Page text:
This week saw a couple of interesting developments in the ongoing court challenges to the electoral maps drawn up in 2011.
Many moons have passed since then, of course, as have several iterations of the maps themselves. With the court fight threatening the 2012 primary calendar, the judges presented a set of interim maps under which those primary elections were conducted. They were then largely incorporated by the Legislature last year into its enacted maps that were used for this year’s elections.
The other big intervening development, of course, was the U.S. Supreme Court’s decision that invalidated an underlying mechanism that allowed the preclearance section of the Voting Rights Act to function.
With all that in mind, the three-judge federal panel in San Antonio that has been dealing with this legal fight since the beginning issued a ruling this week dealing with both the 2011 and the 2013 maps.
The state has been asking for the judges to declare legal action on the 2011 maps to be over because they were supplanted by the set of maps adopted last year. The judges, though, disagreed that those 2011 maps are no longer relevant.
“Evidence submitted by Plaintiffs and the United States,” the judges wrote, “indicates that the Legislature adopted the 2013 plans at least in part in an attempt to end this particular litigation, not because it conceded the any of its actions were wrongful or because it had abandoned any intent to engage in the same conduct.”
There’s enough of the 2011 maps in the newly adopted plans, the judges said, to make them relevant to the claims being pursued by the plaintiffs. The judges cited, for instance, claims of vote dilution in the Fort Worth-based HD-90 adopted last year.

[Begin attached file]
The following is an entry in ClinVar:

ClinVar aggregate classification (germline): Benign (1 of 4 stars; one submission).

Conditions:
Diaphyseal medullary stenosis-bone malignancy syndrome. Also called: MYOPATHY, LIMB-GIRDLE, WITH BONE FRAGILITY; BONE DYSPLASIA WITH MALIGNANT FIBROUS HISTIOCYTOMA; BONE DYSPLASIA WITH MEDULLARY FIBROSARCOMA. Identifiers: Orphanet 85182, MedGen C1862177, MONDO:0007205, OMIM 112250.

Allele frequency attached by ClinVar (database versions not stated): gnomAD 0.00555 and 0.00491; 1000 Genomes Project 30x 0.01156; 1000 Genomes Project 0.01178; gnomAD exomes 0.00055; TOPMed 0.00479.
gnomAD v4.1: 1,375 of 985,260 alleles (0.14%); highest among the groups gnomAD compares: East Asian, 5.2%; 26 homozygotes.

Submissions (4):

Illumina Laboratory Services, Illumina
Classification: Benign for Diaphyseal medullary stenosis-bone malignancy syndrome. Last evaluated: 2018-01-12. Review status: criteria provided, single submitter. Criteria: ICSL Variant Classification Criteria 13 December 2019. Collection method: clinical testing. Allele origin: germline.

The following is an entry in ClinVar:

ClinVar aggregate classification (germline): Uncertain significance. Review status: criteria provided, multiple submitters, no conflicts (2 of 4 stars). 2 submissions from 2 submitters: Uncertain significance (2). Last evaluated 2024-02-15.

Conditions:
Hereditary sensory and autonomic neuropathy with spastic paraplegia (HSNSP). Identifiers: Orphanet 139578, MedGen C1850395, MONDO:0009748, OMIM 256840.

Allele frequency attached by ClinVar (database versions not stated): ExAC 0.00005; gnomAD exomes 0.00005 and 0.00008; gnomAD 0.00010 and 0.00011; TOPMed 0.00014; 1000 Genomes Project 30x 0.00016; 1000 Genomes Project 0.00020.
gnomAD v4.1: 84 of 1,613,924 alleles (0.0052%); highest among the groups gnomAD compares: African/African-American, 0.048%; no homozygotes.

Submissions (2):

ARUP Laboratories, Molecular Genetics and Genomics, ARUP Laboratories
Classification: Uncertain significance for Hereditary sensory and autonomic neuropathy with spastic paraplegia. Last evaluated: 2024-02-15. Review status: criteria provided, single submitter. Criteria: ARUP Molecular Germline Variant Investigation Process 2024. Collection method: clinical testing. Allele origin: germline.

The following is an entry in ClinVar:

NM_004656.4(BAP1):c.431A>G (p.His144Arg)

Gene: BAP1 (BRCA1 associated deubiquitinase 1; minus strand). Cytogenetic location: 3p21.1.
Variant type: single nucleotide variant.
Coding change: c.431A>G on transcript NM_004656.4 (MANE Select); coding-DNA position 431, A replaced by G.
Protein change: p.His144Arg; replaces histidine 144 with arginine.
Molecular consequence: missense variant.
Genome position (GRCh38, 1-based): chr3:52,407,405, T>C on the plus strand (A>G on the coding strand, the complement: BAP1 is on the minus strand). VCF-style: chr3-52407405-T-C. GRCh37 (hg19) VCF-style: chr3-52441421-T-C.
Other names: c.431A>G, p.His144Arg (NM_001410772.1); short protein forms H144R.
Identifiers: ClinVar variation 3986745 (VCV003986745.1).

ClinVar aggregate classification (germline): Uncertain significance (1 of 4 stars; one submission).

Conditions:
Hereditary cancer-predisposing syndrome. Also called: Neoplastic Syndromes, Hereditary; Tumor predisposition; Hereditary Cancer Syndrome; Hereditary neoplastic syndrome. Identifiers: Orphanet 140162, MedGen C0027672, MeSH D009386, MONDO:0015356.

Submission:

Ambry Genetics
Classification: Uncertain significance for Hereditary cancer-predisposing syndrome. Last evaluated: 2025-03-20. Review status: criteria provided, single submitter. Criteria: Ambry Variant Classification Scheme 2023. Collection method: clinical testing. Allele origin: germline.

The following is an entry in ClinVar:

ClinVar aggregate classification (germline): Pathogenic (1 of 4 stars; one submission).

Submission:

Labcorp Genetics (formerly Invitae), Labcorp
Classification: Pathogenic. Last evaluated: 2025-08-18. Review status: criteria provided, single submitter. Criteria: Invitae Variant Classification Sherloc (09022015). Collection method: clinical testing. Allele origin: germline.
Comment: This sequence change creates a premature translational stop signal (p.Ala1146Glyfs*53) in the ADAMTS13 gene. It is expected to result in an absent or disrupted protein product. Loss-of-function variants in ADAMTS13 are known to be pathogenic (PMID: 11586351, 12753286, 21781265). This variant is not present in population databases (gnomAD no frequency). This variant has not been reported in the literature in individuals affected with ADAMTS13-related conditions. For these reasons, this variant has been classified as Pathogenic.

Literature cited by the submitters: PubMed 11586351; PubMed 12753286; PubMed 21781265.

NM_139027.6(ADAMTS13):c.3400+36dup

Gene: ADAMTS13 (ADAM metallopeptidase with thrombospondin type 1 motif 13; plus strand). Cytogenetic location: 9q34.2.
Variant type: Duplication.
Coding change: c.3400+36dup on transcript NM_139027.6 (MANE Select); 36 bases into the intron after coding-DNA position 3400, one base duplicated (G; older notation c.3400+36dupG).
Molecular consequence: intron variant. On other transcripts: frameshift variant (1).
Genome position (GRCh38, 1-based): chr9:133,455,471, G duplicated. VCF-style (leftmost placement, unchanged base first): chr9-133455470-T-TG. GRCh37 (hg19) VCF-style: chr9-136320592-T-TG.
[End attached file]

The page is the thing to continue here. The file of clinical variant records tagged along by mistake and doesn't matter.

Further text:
The judges ruled against the plaintiffs, though, in their attempt to advance a political gerrymandering claim against the 2013 maps. The reason given by the judges was that the plaintiffs failed to name a standard by which a claim of gerrymandering would be judged.
The judges noted that the plaintiffs were asking to introduce facts during a trial to help create a standard. But the judges weren’t willing to grant the plaintiffs that level of flexibility.
The standard must come first, the judges wrote, and “the development of facts should alter only the application of the established standard.”
It’s generally not a good sign for your side when a judge begins an order this way: “This matter presents a case study in how not to respond to a motion for attorney fees and costs.”
But that’s how D.C.-based U.S. District Judge Rosemary Collyer began her order handed down yesterday that awarded nearly $1.1 million to the three intervenors who challenged the state’s actions in redistricting.
Collyer singles out the state’s response or, perhaps more accurately, lack of a response in arriving at her ruling.
“Texas basically ignores the arguments supporting an award of fees and costs,” she wrote. “In a three-page filing entitled ‘Advisory,’ Texas trumpets the Supreme Court’s decision, expresses indignation at having to respond at all, and presumes that the motion for attorney fees is so frivolous that Texas need not provide further briefing in opposition unless requested.”